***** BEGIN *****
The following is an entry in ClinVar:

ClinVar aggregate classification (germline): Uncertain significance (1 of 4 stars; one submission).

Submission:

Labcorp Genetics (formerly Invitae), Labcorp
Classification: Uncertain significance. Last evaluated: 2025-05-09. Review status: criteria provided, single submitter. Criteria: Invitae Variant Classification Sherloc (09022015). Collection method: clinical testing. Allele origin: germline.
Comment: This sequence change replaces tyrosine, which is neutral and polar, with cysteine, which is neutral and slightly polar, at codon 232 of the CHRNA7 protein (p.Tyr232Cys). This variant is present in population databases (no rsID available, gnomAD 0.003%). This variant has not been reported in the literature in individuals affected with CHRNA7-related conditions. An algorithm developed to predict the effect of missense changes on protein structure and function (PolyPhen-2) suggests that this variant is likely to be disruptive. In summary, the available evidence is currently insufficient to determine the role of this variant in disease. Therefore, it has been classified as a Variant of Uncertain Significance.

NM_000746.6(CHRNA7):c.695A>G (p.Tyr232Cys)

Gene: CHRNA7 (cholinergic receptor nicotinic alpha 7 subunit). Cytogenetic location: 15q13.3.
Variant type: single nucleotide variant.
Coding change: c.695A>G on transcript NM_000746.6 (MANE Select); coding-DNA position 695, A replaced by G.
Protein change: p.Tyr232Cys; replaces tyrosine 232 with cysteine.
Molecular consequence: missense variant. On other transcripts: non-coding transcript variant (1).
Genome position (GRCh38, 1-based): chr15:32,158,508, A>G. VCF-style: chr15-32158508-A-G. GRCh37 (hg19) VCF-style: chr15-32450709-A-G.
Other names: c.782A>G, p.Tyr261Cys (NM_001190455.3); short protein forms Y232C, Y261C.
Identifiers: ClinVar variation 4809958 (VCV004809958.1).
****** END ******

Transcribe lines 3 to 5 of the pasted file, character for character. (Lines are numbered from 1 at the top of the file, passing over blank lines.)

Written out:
Submission:

Labcorp Genetics (formerly Invitae), Labcorp
Classification: Uncertain significance. Last evaluated: 2025-05-09. Review status: criteria provided, single submitter. Criteria: Invitae Variant Classification Sherloc (09022015). Collection method: clinical testing. Allele origin: germline.